Systemic racism in the United States is a structural problem that is difficult to deconstruct. We have known this since the Civil Rights Movement, through Black Lives Matter, and especially after the tragic death of George Floyd.
While we are aware that justice in the United States is indeed blind, the reality for our youth is even more terrible.
According to official figures, the United States incarcerates an alarming number of children and adolescents each year. Disproportionately, they are youth of color.
So explained the Sentencing Project’s “Too Many Locked Doors” report, which revealed the extent of racial and ethnic disparities in the U.S. prison system.
According to the report, Black and Latino youth encounter police more often than their white peers and are disproportionately arrested. Despite modest differences in behavior, the authors cannot explain the extent of disparities in arrests.
These differences in incarceration begin with arrests but increase at every point of contact throughout the justice system. In about one-quarter of delinquency cases across the decade, a youth was arrested prior to sentencing. When Black and Latino youth are arrested, they are more likely to be detained than their white peers.
“Every time juvenile courts decide to confine a young person, even for short stays, devastating and life-long consequences may result,” said Josh Rovner, Senior Advocacy Associate and the author of the new report.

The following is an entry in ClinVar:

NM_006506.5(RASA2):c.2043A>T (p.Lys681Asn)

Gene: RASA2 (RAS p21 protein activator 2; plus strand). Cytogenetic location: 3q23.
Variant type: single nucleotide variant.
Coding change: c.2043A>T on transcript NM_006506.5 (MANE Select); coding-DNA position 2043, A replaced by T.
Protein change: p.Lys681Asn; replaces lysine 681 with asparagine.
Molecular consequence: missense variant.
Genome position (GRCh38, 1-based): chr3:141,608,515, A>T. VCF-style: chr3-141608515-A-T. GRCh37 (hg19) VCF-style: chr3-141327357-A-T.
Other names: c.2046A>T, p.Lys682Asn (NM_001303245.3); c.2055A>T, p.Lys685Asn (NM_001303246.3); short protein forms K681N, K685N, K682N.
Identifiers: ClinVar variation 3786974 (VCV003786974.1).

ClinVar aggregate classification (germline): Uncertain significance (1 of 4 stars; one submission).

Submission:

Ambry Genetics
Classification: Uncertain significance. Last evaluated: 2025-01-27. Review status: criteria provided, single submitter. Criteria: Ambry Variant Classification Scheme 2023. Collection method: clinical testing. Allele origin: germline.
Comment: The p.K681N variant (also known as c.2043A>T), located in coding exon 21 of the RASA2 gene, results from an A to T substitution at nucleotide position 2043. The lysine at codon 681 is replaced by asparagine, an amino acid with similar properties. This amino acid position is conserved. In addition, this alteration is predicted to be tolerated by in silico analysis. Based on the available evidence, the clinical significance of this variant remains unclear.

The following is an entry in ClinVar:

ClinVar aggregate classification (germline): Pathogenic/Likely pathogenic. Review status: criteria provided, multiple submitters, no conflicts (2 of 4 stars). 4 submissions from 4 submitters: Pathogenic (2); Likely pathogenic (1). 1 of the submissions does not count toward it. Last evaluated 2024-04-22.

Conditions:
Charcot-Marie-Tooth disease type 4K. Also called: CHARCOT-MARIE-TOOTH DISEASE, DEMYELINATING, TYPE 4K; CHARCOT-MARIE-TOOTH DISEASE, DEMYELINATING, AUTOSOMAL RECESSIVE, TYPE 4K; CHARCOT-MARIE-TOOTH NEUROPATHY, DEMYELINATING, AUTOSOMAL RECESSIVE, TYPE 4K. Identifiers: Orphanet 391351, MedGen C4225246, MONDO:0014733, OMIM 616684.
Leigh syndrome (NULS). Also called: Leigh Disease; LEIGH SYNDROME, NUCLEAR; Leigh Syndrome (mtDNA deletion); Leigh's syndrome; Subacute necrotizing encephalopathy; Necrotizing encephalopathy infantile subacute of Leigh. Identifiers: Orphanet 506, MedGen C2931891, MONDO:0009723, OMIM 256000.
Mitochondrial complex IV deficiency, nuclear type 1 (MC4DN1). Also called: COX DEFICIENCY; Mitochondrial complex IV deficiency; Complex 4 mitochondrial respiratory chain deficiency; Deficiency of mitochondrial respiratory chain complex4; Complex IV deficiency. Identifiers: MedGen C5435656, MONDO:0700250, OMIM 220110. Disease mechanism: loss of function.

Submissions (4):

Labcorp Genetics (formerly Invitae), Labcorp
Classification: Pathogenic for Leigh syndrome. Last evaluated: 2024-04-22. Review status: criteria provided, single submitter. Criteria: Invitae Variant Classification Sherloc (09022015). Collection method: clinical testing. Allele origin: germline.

“Understanding the full scope of kids’ incarceration is critical to protecting youth and ensuring equal justice for youth of color,” Rovner noted in a news release.
Although progress has been made in recent years in closing youth detention centers, and although the numbers seem to indicate that far fewer youth are being detained each year than at the turn of the century, the system’s intricacies continue to put youth of color at risk.
The report found that young Black and Latinos referred to juvenile courts are more likely than at the beginning of the decade to be locked up in prison following their arrests. These increases occurred across all ages, races, ethnicities, and offense categories.
The most prominent finding is that youth of color are arrested even more often than their white peers.
Most of these youth will not be confined long-term once their cases are adjudicated, indicating that detention is overused despite its detrimental consequences for youth and public safety.
To their detriment, juvenile courts treat Black and Latino youth differently than their white peers. They are arrested and detained more frequently for all categories of offenses.
Concerning recommendations to change this reality, the report notes that the decline in the overall use of detention and confinement is primarily due to decreases in juvenile crime and arrests, not to increased caution or better decision making.
“Whether for one day, one week, one month, or longer, it is clear that the United States locks up too many of its youth,” the report concludes. “The drops in detention likelihood for youth referred on drug offenses point to the possibility of progress built on changed public attitudes toward drug crimes and other offenses. Many, if not most, programs provided behind locked doors can be provided in the community, giving youth in conflict with the law-and all youth — the opportunity to succeed with the support of their families.”